Rwanda's First Refugees: Tutsi Exile and International Response 1959-64

Katherine Long

Research output: Contribution to journalArticlepeer-review


By the time Rwanda gained independence from Belgium in 1962, 200,000 Rwandan Tutsi had left to seek exile in neighbouring states. Drawing on British archives, this article traces international responses to this refugee crisis in Uganda, arguing that the political subtleties of this displacement are often overlooked.
British officials' anxious responses to the Tutsi exodus in 1959 were dominated above all by concern for Ugandan decolonisation. Yet after independence in 1962, the Rwandans were quickly re-imagined by Ugandan actors who had previously supported their right to remain in the territory as a threat to Ugandan national citizenship. This political exclusion of the Tutsi elite prompted increasing refugee militarisation, yet the resulting inyenzi raids only provided further justification for the international community to pursue a humanitarian rather than a political course in responding to the Rwandan crisis.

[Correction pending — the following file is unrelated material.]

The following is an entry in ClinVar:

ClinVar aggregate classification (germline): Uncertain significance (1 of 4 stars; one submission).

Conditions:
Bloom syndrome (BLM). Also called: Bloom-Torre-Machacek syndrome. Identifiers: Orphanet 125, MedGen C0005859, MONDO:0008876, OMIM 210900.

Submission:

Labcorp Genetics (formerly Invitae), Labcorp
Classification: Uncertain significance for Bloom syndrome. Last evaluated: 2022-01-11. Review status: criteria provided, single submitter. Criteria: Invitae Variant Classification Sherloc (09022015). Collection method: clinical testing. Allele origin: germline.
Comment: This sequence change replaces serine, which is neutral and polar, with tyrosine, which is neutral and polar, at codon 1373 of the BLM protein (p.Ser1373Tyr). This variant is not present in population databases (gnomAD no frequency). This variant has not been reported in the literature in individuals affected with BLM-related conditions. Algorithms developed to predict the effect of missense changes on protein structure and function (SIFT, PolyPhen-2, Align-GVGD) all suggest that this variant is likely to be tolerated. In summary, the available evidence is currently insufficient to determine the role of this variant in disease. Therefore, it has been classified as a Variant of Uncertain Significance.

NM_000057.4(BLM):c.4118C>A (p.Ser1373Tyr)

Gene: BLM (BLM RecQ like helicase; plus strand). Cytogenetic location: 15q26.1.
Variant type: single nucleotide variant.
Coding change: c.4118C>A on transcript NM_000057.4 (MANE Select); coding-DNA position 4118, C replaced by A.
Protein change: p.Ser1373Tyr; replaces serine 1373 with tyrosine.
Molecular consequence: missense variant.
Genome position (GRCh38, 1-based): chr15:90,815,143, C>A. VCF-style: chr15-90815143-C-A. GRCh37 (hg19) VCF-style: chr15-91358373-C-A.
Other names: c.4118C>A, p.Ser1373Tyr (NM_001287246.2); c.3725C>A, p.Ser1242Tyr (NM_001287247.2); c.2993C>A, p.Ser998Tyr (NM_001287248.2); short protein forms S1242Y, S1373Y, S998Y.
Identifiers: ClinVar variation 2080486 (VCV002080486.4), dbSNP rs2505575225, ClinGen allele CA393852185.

The article concludes that recognising the complexities of this early refugee movement and international responses to the crisis is important. Such study allows a more critical analysis of prevalent narratives around histories of exile and return in Rwanda, and underlines the role that international refugee protection policies may play in creating protracted refugee crises.
Original languageEnglish
Pages (from-to)211-229
JournalJournal of Eastern African Studies
Issue number2
Publication statusPublished - 2012


Dive into the research topics of 'Rwanda's First Refugees: Tutsi Exile and International Response 1959-64'. Together they form a unique fingerprint.

Cite this